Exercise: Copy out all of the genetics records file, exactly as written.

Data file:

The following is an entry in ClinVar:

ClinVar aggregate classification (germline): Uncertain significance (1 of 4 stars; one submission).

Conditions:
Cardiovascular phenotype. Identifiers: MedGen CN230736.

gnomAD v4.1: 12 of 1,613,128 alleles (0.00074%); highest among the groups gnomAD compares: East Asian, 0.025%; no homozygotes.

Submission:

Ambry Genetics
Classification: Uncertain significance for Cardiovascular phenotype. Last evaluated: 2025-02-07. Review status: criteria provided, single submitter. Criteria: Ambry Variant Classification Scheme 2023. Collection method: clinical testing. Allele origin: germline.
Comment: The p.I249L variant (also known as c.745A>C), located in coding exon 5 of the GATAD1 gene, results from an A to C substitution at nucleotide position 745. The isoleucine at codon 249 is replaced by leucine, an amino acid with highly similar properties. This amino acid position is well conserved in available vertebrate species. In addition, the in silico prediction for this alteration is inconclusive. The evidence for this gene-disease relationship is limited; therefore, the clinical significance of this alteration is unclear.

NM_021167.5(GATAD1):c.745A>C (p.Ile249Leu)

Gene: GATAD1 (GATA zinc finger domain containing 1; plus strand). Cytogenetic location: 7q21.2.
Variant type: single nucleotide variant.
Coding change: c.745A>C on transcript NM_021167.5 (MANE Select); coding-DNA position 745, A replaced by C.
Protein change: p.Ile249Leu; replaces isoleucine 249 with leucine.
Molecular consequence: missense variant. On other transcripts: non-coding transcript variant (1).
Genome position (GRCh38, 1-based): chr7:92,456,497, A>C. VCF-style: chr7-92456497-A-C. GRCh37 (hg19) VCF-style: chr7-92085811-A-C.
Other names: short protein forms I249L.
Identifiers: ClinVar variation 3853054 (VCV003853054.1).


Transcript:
The following is an entry in ClinVar:

ClinVar aggregate classification (germline): Uncertain significance (1 of 4 stars; one submission).

Conditions:
Cardiovascular phenotype. Identifiers: MedGen CN230736.

gnomAD v4.1: 12 of 1,613,128 alleles (0.00074%); highest among the groups gnomAD compares: East Asian, 0.025%; no homozygotes.

Submission:

Ambry Genetics
Classification: Uncertain significance for Cardiovascular phenotype. Last evaluated: 2025-02-07. Review status: criteria provided, single submitter. Criteria: Ambry Variant Classification Scheme 2023. Collection method: clinical testing. Allele origin: germline.
Comment: The p.I249L variant (also known as c.745A>C), located in coding exon 5 of the GATAD1 gene, results from an A to C substitution at nucleotide position 745. The isoleucine at codon 249 is replaced by leucine, an amino acid with highly similar properties. This amino acid position is well conserved in available vertebrate species. In addition, the in silico prediction for this alteration is inconclusive. The evidence for this gene-disease relationship is limited; therefore, the clinical significance of this alteration is unclear.

NM_021167.5(GATAD1):c.745A>C (p.Ile249Leu)

Gene: GATAD1 (GATA zinc finger domain containing 1; plus strand). Cytogenetic location: 7q21.2.
Variant type: single nucleotide variant.
Coding change: c.745A>C on transcript NM_021167.5 (MANE Select); coding-DNA position 745, A replaced by C.
Protein change: p.Ile249Leu; replaces isoleucine 249 with leucine.
Molecular consequence: missense variant. On other transcripts: non-coding transcript variant (1).
Genome position (GRCh38, 1-based): chr7:92,456,497, A>C. VCF-style: chr7-92456497-A-C. GRCh37 (hg19) VCF-style: chr7-92085811-A-C.
Other names: short protein forms I249L.
Identifiers: ClinVar variation 3853054 (VCV003853054.1).